Emergency Solutions Grant

The Emergency Solutions Grants (ESG) program, formerly the Emergency Shelter Grants Program, is designed to be the first step in a continuum of assistance to prevent homelessness and to enable homeless individuals and families to move toward independent living. The Emergency Shelter Grants program was originally established by the Homeless Housing Act of 1986, in response to the growing issue of homelessness in the United States. In 1987, the ESG program was incorporated into the McKinney-Vento Homeless Assistance Act. ESG is a formula-funded program that uses the Community Development Block Grant (CBDG) formula as the basis for allocating funds to eligible jurisdictions, including States, territories, and qualified metropolitan cities and urban counties for: rehabilitation or conversion of buildings into homeless shelters; operating expenses; essential services; and homeless prevention activities. The Homeless Emergency Assistance and Rapid Transition to Housing Act of 2009 (HEARTH Act) amended the McKinney-Vento Homeless Assistance Act, revising the Emergency Shelter Grants Program in significant ways and renaming it the Emergency Solutions Grants (ESG) program.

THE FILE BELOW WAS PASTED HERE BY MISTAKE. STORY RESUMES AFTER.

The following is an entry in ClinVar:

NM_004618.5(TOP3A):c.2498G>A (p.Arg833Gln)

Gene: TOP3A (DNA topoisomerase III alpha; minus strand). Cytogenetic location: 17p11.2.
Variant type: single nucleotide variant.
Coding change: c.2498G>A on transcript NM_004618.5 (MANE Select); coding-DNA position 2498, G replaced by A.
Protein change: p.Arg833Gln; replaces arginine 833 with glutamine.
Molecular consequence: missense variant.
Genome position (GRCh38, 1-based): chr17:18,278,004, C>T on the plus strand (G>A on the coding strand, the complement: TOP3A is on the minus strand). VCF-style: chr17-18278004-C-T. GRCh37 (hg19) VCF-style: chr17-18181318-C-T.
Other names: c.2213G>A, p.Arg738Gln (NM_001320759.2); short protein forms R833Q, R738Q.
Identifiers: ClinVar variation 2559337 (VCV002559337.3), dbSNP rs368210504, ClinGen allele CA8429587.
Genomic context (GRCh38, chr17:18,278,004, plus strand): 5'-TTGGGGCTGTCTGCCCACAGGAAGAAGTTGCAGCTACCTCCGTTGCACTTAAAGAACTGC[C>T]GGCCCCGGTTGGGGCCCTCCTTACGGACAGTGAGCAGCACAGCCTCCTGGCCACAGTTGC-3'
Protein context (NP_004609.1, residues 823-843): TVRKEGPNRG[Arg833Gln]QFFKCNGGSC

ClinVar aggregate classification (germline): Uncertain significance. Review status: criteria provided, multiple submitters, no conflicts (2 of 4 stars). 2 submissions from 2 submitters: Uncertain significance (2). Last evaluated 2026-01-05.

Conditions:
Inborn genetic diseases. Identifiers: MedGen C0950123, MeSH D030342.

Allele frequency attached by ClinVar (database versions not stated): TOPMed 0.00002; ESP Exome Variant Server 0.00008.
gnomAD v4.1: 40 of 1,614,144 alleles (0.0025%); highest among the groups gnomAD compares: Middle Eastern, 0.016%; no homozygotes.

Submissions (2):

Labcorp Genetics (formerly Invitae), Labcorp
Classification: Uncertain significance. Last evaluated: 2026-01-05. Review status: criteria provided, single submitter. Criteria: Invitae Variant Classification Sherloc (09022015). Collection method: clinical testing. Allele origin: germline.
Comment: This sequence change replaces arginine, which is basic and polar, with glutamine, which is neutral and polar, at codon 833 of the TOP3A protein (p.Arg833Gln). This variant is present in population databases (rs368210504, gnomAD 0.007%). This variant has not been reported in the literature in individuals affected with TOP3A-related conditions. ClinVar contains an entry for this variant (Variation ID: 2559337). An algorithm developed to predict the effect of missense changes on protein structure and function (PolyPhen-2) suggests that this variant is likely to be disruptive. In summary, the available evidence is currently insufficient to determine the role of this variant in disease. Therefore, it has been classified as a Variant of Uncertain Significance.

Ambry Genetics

Community Development Block Grant

The Community Development Block Grant (CDBG) program is a federal grant distributed to localities to fund neighborhood redevelopment, economic development, and community services. Eligible uses include acquisition, rehabilitation, or demolition of real estate. Any central city of a Metropolitan Statistical Area (MSA), local government of over 50,000 people, or urban county with at least 200,000 people automatically qualifies for these formula-based funds from the U.S. Department of Housing and Urban Development (HUD). The formula allocation for CDBG funds is based on poverty levels, population, growth lag, overcrowding in housing, and the age of housing. The recipient must ensure that at least 70 percent of all funds received are used for people with low- or moderate- incomes. While the City of New York receives a direct allocation from HUD, New York State Homes and Community Renewal (HCR) oversees the distribution of a state-wide CDBG program to eligible cities, towns, and villages with populations under 50,000 and counties with an area population under 200,000. About 60 percent of New York City’s allocation is used by New York City Department of Housing Preservation and Development (HPD) for housing services.